“When you go to pick a dog, choose one with a nose and a tail.”
Over the last couple of years, the world has progressively taken a liking to Brachycephalic (short-headed) dogs - Pugs, French Bulldogs, English Bulldogs, and so on.
While these cute and cuddly companions deserve all the love and care they can get, it has now become an issue where oblivious canine lovers are forced to break the bank or even part from their short-headed pets – not only can these breeds cost fortunes to own (on average, you can expect to pay between $1,500-$3,000), their various medical issues can also amount to tens of thousands of dollars in veterinary bills.
According to The American College of Veterinary Surgeons, Brachycephalic breeds are “prone to difficult, obstructive breathing because of the shape of their head, muzzle and throat”.
To add, their write-up on the Brachycephalic syndrome highlights that short-headed breeds such as Pugs, English bulldogs, French Bulldogs, Boston Terriers, and so on have never stood a chance – they are bred to possess miniaturist, fashionable features, such as short muzzles and noses that “undersize or flatten their breathing passages”.
Yet the problems do not stop there.
And to understand just how serious said problems are, I sat down owners of brachycephalic dog breeds that have decided to share their own experiences.
Brunhilda, whose name originated from a cross-dressing Bugs Bunny cartoon, is the pug of 39-year-old Mel. According to her owner, she frequently suffers from having melanin deposits on her cornea.
As reported by VCA Animal Hospitals, this type of issue is caused by the chronic irritation or inflammation of the eye. Also known as Pigmentary Keratitis, it is most common in Brachycephalic dogs, as most of these dogs’ small eyelids have trouble staying closed all the way.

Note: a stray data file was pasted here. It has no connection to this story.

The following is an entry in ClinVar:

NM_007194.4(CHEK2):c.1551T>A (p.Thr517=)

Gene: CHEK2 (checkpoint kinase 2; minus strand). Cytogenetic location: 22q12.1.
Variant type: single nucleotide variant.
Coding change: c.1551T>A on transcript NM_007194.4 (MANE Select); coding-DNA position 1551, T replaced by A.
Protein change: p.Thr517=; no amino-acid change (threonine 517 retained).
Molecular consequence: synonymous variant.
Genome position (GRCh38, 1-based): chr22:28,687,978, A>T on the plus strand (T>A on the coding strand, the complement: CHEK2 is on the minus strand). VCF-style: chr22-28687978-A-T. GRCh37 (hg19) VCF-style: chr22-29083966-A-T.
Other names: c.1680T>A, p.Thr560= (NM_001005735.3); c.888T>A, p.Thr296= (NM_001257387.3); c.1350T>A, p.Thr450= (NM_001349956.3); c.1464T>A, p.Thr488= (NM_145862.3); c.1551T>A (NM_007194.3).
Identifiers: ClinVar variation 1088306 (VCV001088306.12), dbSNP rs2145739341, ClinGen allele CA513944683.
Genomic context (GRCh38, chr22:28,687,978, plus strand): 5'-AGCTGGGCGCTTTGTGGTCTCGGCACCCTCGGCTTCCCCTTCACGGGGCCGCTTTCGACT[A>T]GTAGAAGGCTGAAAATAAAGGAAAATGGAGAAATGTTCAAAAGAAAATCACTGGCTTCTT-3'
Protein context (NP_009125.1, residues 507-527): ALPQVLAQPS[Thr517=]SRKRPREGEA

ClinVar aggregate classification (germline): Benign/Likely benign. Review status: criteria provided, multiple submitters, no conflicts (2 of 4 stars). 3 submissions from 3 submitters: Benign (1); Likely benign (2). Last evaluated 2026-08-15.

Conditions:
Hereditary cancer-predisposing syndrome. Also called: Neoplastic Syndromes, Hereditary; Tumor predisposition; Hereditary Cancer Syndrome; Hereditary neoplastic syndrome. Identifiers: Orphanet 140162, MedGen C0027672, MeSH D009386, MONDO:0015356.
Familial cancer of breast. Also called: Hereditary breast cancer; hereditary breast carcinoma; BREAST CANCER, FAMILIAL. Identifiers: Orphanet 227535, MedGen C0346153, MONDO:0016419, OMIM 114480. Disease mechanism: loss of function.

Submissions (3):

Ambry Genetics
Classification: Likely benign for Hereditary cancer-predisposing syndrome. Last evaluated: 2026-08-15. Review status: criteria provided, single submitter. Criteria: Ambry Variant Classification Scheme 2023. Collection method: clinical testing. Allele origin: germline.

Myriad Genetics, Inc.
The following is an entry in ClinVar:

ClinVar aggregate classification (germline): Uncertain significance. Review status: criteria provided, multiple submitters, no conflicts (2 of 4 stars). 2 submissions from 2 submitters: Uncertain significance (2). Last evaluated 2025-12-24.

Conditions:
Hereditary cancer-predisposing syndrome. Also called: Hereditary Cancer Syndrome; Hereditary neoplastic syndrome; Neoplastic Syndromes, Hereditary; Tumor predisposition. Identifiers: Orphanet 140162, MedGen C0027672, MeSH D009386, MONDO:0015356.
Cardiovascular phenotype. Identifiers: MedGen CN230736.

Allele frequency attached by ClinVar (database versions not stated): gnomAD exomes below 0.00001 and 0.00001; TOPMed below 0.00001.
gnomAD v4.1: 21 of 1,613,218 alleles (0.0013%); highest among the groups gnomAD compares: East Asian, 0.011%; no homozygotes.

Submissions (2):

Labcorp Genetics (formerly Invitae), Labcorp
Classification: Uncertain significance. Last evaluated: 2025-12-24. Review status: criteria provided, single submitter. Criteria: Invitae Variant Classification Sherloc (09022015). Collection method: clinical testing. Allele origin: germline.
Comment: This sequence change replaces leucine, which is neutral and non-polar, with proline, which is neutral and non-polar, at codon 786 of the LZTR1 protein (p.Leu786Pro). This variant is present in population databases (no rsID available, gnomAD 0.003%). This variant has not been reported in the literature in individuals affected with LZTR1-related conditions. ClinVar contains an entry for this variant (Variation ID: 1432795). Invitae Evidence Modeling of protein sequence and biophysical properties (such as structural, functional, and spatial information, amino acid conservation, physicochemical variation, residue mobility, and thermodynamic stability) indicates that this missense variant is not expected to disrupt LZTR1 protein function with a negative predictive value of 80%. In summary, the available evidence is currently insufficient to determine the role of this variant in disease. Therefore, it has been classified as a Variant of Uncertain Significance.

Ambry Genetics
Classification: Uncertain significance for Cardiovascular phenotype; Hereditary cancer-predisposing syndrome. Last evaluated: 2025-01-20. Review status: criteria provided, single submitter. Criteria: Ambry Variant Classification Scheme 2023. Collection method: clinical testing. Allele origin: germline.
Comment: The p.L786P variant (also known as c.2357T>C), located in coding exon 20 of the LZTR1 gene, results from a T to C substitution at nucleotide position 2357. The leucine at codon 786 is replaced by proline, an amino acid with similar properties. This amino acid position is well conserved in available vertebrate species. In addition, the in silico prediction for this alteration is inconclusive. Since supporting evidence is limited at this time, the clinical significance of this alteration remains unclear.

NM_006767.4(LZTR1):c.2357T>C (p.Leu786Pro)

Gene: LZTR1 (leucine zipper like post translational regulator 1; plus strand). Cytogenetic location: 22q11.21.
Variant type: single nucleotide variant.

With Pugs, Frenchies, and other types of short-headed dogs, bacteria can enter their eyes more easily due to their genetic makeup causing them to be born with large eyes and small eyelids that are unable to cover them completely, thus leading to the dogs requiring treatment – sometimes surgical, or that with artificial tears.
“She’s also had a lot of trouble with rashes and ear infections”, Mel adds.
According to The Kennel Club (TKC), such chronic skin irritation and infection can be common in extreme Brachycephalic breeds, “specifically those with excessive wrinkling and skin folds”.
“Deep skin folds cause rubbing and retention of moisture, and may lead to overgrowth of bacteria and yeast. These organisms feed on the skin secretions trapped in the fold, creating a perfect breeding ground for infections.”
In the case of Brunhilda, Mel mentions how often her pug develops these problems:
“We give her allergy shots, and then she’s good again for another few months. The shots aren’t cheap, but she needs them”.
And although her 4-year-old Pug is not without her medical problems, her big personality does not suffer from them: “She’s kind of a weirdo”, Mel explains.
“She only likes being petted in certain ways and she loves laying on people. She will obsessively try to get into the trash if there’s any chance it isn’t locked up”.
She then goes on to mention Brunhilda’s unconditional love for dressing up and obsession with the laser pointer: “She gets rug burn on her chin if we let it go on for long enough”.